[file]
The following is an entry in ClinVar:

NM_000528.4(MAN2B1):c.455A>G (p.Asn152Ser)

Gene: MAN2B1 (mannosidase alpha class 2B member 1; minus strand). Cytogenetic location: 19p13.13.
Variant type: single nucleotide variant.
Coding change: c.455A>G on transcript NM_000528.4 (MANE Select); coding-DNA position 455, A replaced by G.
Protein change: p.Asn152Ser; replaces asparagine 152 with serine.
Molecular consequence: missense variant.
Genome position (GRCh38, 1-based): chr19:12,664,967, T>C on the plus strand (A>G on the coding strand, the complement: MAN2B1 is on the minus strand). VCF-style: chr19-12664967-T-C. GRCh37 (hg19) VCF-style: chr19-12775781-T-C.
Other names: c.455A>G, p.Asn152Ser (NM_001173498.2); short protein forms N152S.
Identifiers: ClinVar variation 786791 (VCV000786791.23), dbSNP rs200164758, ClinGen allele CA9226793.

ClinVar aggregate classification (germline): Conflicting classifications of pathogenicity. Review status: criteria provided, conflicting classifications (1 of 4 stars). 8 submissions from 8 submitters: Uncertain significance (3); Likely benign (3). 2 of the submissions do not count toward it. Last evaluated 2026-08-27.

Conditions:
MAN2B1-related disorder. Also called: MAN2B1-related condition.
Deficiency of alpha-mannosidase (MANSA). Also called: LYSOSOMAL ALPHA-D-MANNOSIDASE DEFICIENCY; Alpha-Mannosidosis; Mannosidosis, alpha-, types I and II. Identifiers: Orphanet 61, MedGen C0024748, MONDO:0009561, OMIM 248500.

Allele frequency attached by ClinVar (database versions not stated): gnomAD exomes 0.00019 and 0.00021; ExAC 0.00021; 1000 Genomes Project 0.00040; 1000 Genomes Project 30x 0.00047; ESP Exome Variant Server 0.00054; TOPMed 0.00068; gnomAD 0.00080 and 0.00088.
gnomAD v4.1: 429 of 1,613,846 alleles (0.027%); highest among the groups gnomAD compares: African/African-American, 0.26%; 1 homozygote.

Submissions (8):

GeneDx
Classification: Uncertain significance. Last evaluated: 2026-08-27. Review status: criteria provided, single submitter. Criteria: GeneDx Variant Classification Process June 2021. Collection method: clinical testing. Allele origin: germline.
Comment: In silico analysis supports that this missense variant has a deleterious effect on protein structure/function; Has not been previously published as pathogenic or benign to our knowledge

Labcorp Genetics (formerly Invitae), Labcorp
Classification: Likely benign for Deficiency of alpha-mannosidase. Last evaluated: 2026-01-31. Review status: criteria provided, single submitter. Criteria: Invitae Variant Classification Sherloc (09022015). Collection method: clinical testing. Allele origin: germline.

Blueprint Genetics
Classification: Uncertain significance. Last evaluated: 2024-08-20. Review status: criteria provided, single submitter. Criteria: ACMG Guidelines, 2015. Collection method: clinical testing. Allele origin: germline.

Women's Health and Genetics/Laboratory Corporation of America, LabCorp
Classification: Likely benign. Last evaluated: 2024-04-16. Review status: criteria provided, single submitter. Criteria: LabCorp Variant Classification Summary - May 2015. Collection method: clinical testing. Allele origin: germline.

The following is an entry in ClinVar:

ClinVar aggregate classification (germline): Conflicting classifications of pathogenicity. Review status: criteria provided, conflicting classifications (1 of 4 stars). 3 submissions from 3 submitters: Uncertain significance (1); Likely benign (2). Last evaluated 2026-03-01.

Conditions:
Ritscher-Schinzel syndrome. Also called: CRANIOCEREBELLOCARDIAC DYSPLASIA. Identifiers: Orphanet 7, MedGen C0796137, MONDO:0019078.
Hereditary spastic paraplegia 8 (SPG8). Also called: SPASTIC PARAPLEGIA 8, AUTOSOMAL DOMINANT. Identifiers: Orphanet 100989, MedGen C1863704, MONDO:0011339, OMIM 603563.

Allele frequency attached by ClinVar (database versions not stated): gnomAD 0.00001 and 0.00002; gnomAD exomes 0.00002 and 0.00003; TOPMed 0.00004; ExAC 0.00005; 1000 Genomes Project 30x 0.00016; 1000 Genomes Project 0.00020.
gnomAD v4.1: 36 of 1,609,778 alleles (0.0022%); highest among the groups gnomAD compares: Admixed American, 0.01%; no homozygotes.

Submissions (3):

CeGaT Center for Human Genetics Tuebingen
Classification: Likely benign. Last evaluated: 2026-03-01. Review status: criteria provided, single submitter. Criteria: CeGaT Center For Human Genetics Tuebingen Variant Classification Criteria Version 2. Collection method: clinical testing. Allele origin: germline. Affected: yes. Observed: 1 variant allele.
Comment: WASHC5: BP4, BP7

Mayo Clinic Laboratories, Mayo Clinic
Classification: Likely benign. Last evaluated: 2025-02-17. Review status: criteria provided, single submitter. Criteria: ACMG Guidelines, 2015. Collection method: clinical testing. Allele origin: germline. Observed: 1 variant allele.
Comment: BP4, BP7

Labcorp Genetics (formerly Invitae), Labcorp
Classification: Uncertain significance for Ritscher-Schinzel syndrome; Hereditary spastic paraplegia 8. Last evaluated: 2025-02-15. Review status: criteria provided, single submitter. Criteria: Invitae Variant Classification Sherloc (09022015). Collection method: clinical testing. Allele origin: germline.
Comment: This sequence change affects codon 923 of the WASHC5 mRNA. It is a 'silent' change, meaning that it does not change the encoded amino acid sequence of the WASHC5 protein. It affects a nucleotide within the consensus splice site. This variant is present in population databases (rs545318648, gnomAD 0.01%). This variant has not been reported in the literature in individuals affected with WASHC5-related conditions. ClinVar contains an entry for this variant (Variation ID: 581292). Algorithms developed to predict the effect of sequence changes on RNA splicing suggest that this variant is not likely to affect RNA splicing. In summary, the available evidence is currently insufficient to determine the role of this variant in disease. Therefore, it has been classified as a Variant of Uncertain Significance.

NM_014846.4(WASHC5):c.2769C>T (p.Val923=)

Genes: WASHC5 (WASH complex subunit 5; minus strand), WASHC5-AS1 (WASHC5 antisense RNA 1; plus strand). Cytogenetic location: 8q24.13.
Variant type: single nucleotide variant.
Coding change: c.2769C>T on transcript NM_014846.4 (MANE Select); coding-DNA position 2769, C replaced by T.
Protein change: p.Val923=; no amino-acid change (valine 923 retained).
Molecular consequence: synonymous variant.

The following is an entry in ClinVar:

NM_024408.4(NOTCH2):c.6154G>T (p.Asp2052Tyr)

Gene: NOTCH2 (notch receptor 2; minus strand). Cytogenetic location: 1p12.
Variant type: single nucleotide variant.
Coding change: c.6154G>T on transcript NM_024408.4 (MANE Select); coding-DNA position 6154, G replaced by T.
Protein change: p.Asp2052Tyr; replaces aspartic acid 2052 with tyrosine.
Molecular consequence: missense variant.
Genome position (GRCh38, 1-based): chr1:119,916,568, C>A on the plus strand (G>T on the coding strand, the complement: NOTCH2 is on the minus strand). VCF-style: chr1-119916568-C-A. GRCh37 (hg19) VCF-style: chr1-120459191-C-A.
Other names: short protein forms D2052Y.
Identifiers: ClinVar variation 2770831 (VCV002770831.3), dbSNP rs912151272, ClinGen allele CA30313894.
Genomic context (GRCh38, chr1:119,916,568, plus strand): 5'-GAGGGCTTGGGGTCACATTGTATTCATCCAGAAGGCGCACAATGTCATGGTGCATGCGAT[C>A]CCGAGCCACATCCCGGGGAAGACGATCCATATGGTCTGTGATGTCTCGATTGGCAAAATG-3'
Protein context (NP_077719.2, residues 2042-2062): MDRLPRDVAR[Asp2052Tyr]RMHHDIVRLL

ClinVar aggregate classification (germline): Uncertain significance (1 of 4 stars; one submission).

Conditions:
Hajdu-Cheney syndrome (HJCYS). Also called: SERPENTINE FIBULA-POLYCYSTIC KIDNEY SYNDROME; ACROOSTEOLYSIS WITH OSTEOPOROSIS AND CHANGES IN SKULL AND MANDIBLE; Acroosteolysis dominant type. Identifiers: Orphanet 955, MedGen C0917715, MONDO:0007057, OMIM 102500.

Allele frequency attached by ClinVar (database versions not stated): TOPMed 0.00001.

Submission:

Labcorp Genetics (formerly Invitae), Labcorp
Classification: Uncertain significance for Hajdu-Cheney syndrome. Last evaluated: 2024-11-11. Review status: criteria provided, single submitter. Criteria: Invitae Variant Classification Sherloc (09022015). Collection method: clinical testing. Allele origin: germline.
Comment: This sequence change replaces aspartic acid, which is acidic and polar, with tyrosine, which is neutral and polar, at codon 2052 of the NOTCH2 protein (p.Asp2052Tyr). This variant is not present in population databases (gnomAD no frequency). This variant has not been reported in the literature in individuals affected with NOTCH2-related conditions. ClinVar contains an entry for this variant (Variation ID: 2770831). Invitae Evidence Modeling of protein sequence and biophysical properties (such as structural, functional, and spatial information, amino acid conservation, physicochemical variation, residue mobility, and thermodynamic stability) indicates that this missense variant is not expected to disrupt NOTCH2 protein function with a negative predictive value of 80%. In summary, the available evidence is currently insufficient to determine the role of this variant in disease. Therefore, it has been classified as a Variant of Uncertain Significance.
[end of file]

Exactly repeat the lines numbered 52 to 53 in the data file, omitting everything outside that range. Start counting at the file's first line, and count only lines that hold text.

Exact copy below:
Gene: NOTCH2 (notch receptor 2; minus strand). Cytogenetic location: 1p12.
Variant type: single nucleotide variant.